yes. at 130 I have done 48 hours and it worked well.... then sear it afterwards...you might only do this on one side if you want to avoid getting it overcooked (the point is to get it medium rare which means just a bit above 130.

                        if you want rarer do it at 125 or even a bit lower but then I would go 72 hours. ... i have not tried at that temperature/time.

                        you can google around to find out more experiences with sous vide and tough meats like brisket..Thomas Keller does it at 148 in one of his books which for me makes it a bit too cooked and misses some of the point of sous vide cooking. But hey... he's Thomas Keller and I'm not. Doug Baldwin (which has the classic book on sous vide (in the US) does it at a lower temp and I think he may go to 72 hours.. I cannot recall.

                        the point is that you need to break down the connective tissues in the muscles and the lower the temperature the longer it takes.

                        1. re: Polisax
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                          cookkevin RE: Polisax May 16, 2013 11:30 AM

                          I ask this question from a food safety point, and I would not eat meat held at that temp. for that length of time, and I do not care if some world class chef says its ok, no disrespect to you or the chefs.

                          1. re: cookkevin
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                            Polisax RE: cookkevin May 16, 2013 12:44 PM

                            I was simply answering the question of whether or not it is possible to cook brisket to medium rare. I am not advocating that you do it. I have done it several times successfully and I have liked the result. Obviously when handling raw meat to you need to be careful of hygene and even then there are no guarantees. Other preparations (at oven temperatures) are obviously quicker and entail fewer risks..but then you achieve a different result. It is up to you whether you want to do this.

                            1. re: cookkevin
                              sbp RE: cookkevin May 17, 2013 06:14 PM

                              You can safely cook and hold meats at temperatures quite a bit lower than the official recommendations. The FDA temps are for killing all pathogens by reaching the target temp for an instant. But pathogens will also be completely killed at lower temps if held for a longer time. There are charts showing the curves. For example, chicken is safe at 160 degrees, but also at 150 if held at that temp for 1/2 hour.

                              This is one of the reasons sous vide is safe.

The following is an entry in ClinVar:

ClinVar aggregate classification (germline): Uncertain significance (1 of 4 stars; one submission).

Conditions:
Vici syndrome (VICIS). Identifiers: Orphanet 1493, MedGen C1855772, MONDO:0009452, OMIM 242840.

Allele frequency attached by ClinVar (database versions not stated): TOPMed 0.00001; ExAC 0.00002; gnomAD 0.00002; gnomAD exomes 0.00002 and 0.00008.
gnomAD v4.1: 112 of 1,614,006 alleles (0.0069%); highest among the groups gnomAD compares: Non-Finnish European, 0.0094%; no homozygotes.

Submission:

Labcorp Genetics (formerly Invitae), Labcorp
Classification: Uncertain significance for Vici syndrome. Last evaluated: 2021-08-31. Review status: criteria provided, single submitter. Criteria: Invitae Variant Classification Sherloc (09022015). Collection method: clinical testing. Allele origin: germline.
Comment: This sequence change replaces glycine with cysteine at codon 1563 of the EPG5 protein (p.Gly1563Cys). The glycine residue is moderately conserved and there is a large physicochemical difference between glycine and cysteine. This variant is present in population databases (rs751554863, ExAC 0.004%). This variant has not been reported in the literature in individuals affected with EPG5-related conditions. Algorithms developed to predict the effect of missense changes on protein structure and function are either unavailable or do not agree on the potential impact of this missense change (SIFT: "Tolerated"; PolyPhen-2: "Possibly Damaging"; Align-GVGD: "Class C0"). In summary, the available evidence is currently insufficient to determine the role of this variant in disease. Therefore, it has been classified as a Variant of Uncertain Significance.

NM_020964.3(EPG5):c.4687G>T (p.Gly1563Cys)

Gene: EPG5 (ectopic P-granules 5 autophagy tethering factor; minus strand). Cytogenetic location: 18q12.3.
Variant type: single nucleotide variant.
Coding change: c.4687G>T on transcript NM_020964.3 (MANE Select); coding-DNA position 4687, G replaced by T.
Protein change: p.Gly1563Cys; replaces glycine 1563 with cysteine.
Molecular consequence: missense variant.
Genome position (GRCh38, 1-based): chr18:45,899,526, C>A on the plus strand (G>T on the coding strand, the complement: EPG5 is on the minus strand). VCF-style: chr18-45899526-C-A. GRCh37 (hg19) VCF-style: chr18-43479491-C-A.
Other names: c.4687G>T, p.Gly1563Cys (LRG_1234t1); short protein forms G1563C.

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                        nosh RE: sueshungry May 13, 2013 01:29 PM

                        Brisket is a tough cut, and you say you bought a 2-lb. piece (a full brisket goes 9-11-lb.) so my guess is you have a section of the flat cut, which is leaner and probably trimmed by the butcher as well. You want to dry and sear to promote caramelization and flavor, then you want to slow-cook for several hours to a temp of 200 degrees f. to melt the collagen and connective tissue for tenderness. Yes, there is no such thing as a medium-rare brisket (unless it is a horribly tough and chewy one). Your marinade can add a nice tangy addition to the braising liquid that will become the sauce -- a bit of red wine, lots of garlic. I like a lot of chopped veggies as part of the braise -- onions are essential, I also like carrots, zucchini, celery, mushrooms added near the end -- these are great spooned over the mashed potatoes (an ideal accompaniment) or rice or even noodles. For a 2-lb. brisket segment I'd say at least 4 hours at 300-degrees, maybe 6. Note: the brisket will appear to get tougher and tougher until that collagen and connective tissue melts, at which point it will become more tender within.

                        3 Replies
                        1. re: nosh
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                          Polisax RE: nosh May 13, 2013 02:32 PM

                          as I said above, you can make brisket rare or medium rare. they key is to break down the collegens which takes at least 48 hours at 130, and possibly longer if you go for 125. You can do this in 6 hours in a 200 degree oven. The result is not tough and certainly not dry... it just has a different flavor and will never get to teh falling apart stage (and a flat brisket would be hard to get there anyway even at higher temperatures (which would risk drying it out...not a problem for sous vide.)

                          1. re: Polisax
                            woodburner RE: Polisax May 14, 2013 05:49 PM

                            I'm interested to know if you have actually done this with a brisket. I understand sous vide. But I have cooked maybe a hundred briskets in the smoker. Low and slow to an internal of 195-205. In my experience, that collagen does not start to break down til the meat gets to about 170, where it sits till the tough stuff breaks down, then continues to rise. Of course, you can't reach that temp in a 130 degree bath. So I don't get how the brisket will become tender. You may have some new insight for me here. BTW, you can get brisket flats moist and falling apart in the smoker, if you have a nice whole flat at about 6-9 lbs with fat cap to work with.

                            1. re: woodburner
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                              Polisax RE: woodburner May 14, 2013 06:14 PM

                              Yes
                              Several times... at 130 at 48 hours... it is medium rare after searing...with much clearer beef flavors than you get by braising... which is at much higher temps.

                        2. greygarious RE: sueshungry May 14, 2013 05:37 PM

                          Yesterday on Cook's Country they did "barbecued" brisket in a slow cooker. The brisket was scored, then a rub applied.
                          Onions and aromatics were sauteed till brown, then put in a mound into the bottom of the cooker, and the mound covered with an inverted disposable foil loaf pan. The brisket was placed atop the pan, fat side up. Cover the slow cooker, and cook on high (8 hrs but it was a big piece. The done meat is removed. It comes out browned all over, as though done slowly on a grill. Vacuum action has sucked all its juice inside the loaf pan. Pan is pryed loose, juices defatted and reduced, liquid smoke and a few other seasonings added.

                          1 Reply
                          1. re: greygarious
                            ChristinaMason RE: greygarious May 15, 2013 10:57 AM

                            Very interesting! Thanks for the write-up.